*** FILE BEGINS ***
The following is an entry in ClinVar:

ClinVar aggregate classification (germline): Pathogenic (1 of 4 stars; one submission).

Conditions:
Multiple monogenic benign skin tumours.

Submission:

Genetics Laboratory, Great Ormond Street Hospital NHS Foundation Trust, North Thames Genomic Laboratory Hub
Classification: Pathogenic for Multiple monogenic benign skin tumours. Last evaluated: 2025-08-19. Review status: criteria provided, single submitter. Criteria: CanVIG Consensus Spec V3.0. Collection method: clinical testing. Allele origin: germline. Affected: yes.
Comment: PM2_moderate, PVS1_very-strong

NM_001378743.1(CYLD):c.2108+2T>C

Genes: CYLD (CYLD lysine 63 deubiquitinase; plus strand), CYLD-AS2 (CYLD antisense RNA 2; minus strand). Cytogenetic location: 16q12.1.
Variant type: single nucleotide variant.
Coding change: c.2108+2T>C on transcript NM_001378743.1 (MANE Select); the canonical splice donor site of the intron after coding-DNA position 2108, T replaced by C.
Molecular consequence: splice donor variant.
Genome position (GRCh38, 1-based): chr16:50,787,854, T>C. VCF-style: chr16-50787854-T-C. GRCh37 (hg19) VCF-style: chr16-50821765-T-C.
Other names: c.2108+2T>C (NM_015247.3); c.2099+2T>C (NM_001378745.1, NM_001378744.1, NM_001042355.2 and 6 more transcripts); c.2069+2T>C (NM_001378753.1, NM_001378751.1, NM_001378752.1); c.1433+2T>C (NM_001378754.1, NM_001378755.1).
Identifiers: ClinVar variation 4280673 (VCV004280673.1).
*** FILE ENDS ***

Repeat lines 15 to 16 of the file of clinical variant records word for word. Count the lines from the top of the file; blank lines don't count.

Other names: c.2108+2T>C (NM_015247.3); c.2099+2T>C (NM_001378745.1, NM_001378744.1, NM_001042355.2 and 6 more transcripts); c.2069+2T>C (NM_001378753.1, NM_001378751.1, NM_001378752.1); c.1433+2T>C (NM_001378754.1, NM_001378755.1).
Identifiers: ClinVar variation 4280673 (VCV004280673.1).